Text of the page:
Hildegard of Bingen, a twelfth-century German Benedictine abbess, was a mystic, a healer and an intellectual, whose achievements are hard to believe if we realize that she lived in the times, when women had very limited opportunities. In the so-called High Middle Ages (1000-1250) Christianity was at its peak: monastic life was thriving and Gothic cathedrals were being erected all over Europe. Hildegard’s visionary mysticism was both sublime and rooted in sensuality; her endless body of work spanned painting, composing most sublime music, writing poems on the one hand and establishing monasteries, healing and writing on botany, medicine and theology on the other.
The Sibyl of the Rhine, as she was later called, managed to emancipate her community of sisters from the monks of Disibode, with whom she shared headquarters. She transferred the sisters with their dowries to Mount St Rupert near Bingen in the lush Rhineland valley, notwithstanding the vigorous protestations of her former abbot. (1) At the age of 42 she experienced spiritual awakening, which she thus described:
“… a burning light of tremendous brightness coming from heaven poured into my entire mind. Like a flame that does not burn but enkindles, it inflamed my entire heart and my entire breast, just like the sun that warms an object with rays.” (2)
She spent the subsequent tenyears writing her book Scivias (Know the Ways) and working on her illuminated paintings. In one of the most memorable ones featuring the man in sapphire blue, we can immediately appreciate her unique vision. The man is channeling the compassionate energy of the cosmos through his hands, which are “extended in a manner of healing and assisting.” (3) The figure in blue that Hildegard saw in her vision is “Christ in his earthly ministry” or Christ as man, wrote James Hillman in his Alchemical Psychology (4). His blue colouring is in the midpoint between the black of the earthy nigredo and the sublime white of the next stage of the alchemical opus. Interestingly, blue was also the colour used to depict Vishnu and other Indian gods such as Shiva. One of the explanations that I have come across says that while fighting with a primordial snake demon, Vishnu was bitten and as a result his skin turned blue. That would corroborate Hillman’s point concerning the shadow aspect that is associated with the colour blue in alchemy. Another explanation is that blue symbolizes cosmic wisdom, as the colour of the cosmos is deep blue. The visions of Hildegard truly surpassed the symbolism of Christianity and reached deeper into the universal realm of archetypal images common for all cultures.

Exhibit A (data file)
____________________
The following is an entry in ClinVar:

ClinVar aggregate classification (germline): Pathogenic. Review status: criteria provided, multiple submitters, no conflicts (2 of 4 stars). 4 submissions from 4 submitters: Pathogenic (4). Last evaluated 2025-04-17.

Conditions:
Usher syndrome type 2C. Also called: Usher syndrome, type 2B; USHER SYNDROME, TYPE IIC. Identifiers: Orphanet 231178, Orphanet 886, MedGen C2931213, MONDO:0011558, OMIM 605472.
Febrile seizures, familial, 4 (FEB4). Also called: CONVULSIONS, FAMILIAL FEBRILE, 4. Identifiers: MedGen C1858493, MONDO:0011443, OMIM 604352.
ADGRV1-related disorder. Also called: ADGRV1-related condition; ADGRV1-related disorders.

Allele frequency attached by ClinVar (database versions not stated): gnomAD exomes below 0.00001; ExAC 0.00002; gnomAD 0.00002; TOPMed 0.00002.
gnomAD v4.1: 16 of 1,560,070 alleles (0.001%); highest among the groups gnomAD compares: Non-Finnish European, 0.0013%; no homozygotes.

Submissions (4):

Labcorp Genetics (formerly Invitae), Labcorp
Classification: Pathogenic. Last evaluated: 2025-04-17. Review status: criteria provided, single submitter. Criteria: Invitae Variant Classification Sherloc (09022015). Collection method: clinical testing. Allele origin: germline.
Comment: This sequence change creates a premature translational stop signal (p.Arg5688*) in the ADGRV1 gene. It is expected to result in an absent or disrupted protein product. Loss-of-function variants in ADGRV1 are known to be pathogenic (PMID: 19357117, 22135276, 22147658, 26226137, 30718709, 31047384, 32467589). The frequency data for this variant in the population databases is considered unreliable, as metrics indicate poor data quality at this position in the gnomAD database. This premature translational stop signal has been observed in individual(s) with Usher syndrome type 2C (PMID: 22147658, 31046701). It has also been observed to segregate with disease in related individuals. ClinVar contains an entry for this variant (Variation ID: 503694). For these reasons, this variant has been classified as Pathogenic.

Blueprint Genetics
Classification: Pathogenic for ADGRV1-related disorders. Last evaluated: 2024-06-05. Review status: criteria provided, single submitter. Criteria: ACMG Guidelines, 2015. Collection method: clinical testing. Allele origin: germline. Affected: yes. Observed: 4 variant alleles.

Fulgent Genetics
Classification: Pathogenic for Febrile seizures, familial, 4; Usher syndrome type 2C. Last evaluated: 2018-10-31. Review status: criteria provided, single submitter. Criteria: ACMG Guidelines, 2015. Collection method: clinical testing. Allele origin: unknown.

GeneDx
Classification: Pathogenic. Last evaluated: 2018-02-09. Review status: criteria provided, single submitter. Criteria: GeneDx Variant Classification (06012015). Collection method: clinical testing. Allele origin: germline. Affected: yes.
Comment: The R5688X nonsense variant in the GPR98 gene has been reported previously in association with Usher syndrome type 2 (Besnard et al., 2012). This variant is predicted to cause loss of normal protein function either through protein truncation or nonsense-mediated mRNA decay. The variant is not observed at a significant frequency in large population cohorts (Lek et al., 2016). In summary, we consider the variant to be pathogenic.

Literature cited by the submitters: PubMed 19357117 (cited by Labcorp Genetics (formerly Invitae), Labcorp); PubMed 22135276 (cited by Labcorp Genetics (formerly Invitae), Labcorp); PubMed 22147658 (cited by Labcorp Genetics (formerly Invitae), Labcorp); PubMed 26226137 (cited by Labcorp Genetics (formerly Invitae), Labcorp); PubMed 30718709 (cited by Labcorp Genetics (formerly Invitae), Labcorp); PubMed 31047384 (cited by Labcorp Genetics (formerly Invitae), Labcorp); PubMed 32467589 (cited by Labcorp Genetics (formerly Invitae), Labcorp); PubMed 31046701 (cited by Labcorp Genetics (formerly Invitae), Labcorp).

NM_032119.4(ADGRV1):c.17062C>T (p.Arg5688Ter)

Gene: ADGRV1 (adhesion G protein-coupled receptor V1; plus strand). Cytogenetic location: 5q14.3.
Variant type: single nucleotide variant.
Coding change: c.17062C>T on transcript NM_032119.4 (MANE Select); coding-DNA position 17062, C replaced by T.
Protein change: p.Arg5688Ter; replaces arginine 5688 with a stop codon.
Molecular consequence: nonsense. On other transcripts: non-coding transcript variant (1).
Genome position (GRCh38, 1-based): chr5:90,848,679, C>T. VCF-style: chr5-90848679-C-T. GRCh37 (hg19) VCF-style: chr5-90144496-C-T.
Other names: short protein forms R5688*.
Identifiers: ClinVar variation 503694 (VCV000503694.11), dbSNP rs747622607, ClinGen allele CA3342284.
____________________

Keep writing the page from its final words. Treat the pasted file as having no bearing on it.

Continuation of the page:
Another key concept bequeathed to us by Hildegarde is viriditas – the greening power. She connects it with creativity and bearing fruit. (5) She speaks of the moist power of the earth in the spring. In The Book of Divine Works, which she composed ten years after Scivias, Hildegard gives a voice to the personification of Love, who says:
“I am the fiery life of divine substance, I blaze above the beauty of the fields, I shine in the waters, I burn in sun, moon, and stars. And I awaken all to life with every wind of the air, as with invisible life that sustains everything. For the air lives in greenness and fecundity. The waters flow as though they are alive. The sun also lives in its own light, and when the moon has waned it is rekindled by the light of the sun and thus lives again; and the stars shine out in their own light as though they are alive.” (6)
The universal vision of Hildegard was of cosmic proportions. The following illumination showing the Cosmic Egg is an image of the “universe as surrounded by a firmament of fire.” The stars in the picture stand for planets. (7)
Picturing the Universe as an egg was more characteristic of Pagans than Christians. Here Hildegard displays an unorthodox, deeply feminine vision. The great symbolist Rene Guenon wrote on the World Egg that it contains in seed all that the Cosmos will contain in its fully manifested state, and all that is essential to create life.
Cultivating the Cosmic Tree is another breathtaking vision of microcosm linked to macrocosm that Hildegard included in Scivias. As Matthew Fox says,
“For Hildegard, the cosmic tree and the world axis do not just sit there. They require cultivation and human creativity. The world is organic, but human ingenuity is required to bring the organism to its full potential. (8)
This is reminiscent of Jung’s idea that God needs an individual as much as an individual needs God.
One of the most enigmatic of her illuminations depicts “The Red Head of God Zealous or Erotic Justice.” A terrifying red face looks towards the north. In her vision, the three white wings grew larger and larger while beating the air. Christ spoke to Hildegard in that vision: “This head signifies the zeal of the Lord who is the rod of freedom from unbending injustice.”
Hildegard excelled in all of her endeavours, more astonishingly so as she was self-taught. She composed inspiring, breathtaking music despite the lack of any formal musical education. She always struck on her own guided purely by her soulful inspiration.
(1) Matthew Fox, Illuminations of Hildegard of Bingen, Bear and Company: Rochester, Vermont 2002, p. 4-5
(2) Ibid., p. 7
(3) Ibid, p. 32
(4) James Hillman, Alchemical Psychology, Kindle edition
(5) Matthew Fox, Illuminations of Hildegard of Bingen, Bear and Company: Rochester, Vermont 2002, p. 43
(6) Mark Atherton (transl.), Hildegard of Bingen: Selected Writings, Penguin Books, 2001, p. 26
(7) Matthew Fox, Illuminations of Hildegard of Bingen, Bear and Company: Rochester, Vermont 2002, p. 50
(8) Ibid., p. 69
(9) Ibid., p. 145
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